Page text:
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How Do I Become a Tattoo Artist?

Some tattoo artists spend years developing their own distinct art style.
Woman with tattoos on her arm and back.
Working as a tattoo artist's apprentice can help an individual to learn valuable skills.
A tattoo machine.
Article Details
  • Written By: Christina Edwards
  • Edited By: W. Everett
  • Last Modified Date: 31 October 2014
  • Copyright Protected:
    2003-2014
    Conjecture Corporation
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Becoming a tattoo artist involves more than being able to draw well and buying a tattoo gun. To become a tattoo artist, most individuals must go through a long apprenticeship with an experienced tattoo artist. Other requirements, such as acquiring proper state licenses, also are necessary before you can open your own shop and become a tattoo artist.

If you are thinking of becoming a tattoo artist, chances are you are most likely already a skilled artist. Practicing these skills and honing your talent is essential, if you want to become a tattoo artist. Although it is not necessary, some individuals may find that it is helpful to take art classes, usually at a local high school or college. Doing so can also help you put together an impressive portfolio, which you will need to land an apprenticeship.

Working as a tattoo artist's apprentice will help you learn valuable skills. Finding a tattoo artist willing to work with you may be difficult. Some tattoo artists may decide that they do not have the time, patience, or resources to take on a trainee. When you find a tattooing apprenticeship, be sure that you have adequate savings or alternate income to support yourself. You will not usually be paid during this apprenticeship, which can sometimes last for a couple of years.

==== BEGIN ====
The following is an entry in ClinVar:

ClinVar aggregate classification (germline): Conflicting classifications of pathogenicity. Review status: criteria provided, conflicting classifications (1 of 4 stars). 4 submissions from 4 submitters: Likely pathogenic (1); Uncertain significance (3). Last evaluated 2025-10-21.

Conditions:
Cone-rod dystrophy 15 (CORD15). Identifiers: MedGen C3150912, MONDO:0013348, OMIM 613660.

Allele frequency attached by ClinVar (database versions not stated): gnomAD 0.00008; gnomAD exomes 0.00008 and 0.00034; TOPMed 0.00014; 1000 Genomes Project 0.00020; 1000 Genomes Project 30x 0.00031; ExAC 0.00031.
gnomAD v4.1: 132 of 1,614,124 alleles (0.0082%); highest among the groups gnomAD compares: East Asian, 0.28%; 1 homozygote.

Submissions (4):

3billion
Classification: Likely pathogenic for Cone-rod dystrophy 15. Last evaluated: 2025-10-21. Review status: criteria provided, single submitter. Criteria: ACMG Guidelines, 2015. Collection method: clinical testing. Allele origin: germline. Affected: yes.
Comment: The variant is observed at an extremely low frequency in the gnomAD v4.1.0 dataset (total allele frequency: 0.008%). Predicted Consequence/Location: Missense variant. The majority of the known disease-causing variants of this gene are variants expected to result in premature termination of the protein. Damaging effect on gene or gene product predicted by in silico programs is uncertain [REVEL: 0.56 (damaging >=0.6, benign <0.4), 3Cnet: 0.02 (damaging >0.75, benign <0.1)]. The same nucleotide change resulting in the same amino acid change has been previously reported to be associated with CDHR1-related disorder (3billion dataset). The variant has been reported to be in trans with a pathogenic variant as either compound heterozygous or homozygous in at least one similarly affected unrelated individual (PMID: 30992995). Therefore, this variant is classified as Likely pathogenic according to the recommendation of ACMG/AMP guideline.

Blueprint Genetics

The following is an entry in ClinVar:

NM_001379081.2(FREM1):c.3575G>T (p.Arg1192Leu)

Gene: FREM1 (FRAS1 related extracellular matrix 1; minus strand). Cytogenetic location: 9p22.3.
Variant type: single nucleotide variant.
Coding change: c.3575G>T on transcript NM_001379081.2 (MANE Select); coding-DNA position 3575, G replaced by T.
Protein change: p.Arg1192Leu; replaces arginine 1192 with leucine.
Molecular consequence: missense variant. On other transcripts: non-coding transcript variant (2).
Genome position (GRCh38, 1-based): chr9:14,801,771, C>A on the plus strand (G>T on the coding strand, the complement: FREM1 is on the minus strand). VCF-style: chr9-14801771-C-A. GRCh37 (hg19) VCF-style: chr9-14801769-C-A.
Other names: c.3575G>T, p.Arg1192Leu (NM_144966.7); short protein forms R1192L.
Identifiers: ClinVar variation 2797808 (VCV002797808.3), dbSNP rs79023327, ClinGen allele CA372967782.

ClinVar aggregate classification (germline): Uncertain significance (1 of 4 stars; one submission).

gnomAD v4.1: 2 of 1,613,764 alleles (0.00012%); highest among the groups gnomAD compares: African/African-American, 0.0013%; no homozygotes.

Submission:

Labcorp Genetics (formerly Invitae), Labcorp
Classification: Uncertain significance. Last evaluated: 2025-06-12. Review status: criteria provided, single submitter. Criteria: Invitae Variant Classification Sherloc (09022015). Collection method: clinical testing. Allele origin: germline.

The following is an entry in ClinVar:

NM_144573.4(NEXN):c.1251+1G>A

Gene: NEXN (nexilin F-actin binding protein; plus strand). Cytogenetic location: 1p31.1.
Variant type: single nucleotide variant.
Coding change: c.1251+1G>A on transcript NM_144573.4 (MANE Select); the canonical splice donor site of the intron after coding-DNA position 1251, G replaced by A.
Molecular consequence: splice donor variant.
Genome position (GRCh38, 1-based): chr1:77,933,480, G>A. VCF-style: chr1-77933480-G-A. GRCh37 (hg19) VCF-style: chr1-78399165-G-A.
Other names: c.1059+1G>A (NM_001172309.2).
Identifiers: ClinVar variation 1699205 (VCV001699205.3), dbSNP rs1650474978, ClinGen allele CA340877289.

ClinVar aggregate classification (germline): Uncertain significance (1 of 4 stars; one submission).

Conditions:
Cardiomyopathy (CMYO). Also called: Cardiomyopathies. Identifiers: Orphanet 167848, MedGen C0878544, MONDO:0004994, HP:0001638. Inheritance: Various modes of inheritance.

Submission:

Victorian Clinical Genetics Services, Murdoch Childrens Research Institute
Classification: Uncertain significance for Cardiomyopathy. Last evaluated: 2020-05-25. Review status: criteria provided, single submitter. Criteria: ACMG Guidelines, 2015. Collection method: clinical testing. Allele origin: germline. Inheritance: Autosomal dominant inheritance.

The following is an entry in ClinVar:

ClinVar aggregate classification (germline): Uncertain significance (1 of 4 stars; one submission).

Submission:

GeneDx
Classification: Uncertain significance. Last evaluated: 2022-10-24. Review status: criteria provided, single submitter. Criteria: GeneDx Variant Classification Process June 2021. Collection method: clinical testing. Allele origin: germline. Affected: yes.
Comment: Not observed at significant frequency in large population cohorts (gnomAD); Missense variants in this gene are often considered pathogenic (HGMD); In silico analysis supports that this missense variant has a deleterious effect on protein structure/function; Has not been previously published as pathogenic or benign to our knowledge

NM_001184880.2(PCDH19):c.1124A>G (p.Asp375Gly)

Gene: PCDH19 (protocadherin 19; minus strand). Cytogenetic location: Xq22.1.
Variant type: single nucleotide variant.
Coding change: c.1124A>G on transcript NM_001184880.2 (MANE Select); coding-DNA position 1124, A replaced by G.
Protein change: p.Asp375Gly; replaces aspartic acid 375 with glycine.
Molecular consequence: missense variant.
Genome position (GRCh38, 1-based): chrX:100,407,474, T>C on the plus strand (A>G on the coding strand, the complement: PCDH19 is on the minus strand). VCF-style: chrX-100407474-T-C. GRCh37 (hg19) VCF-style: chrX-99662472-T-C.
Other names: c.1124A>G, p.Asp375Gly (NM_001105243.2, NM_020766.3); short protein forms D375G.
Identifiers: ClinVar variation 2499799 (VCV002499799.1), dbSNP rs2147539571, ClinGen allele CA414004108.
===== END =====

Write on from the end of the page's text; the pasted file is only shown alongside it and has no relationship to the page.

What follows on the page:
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For the first few weeks of your tattoo apprenticeship, you will most likely find yourself doing menial tasks, such as cleaning or stocking needed supplies. After your teacher believes that you are serious and truly want to become a tattoo artist, he will then most likely assign other tasks. You may assist as a tattoo designer, learn sterilization techniques, or practice tattooing on inanimate objects, like fruit or practice skin. During these practices, your teacher will observe you closely, and usually offer constructive criticism or advice.

When he feels confident in your abilities to decorate an orange, he may then allow you to practice on willing clients. At first, this may involve simple tattooing tasks. For example, you may begin with tattooing outlines or, possibly, shading. As your skills improve, you may begin to tattoo entire pieces.

Opening a successful tattooing business, however, does not require just talent and experience. It also requires knowledge about running a business. While you will most likely learn many of these skills during a tattoo apprenticeship, taking a course in business management can be very helpful.

Before you become a tattoo artist and open up your own shop, you should first check local laws. Most areas require that tattoo artists obtain a business license, as well as a special license, or permit, for tattoo artists. A local health department inspection will likely be required for this permit, though regulations vary, depending on the area.

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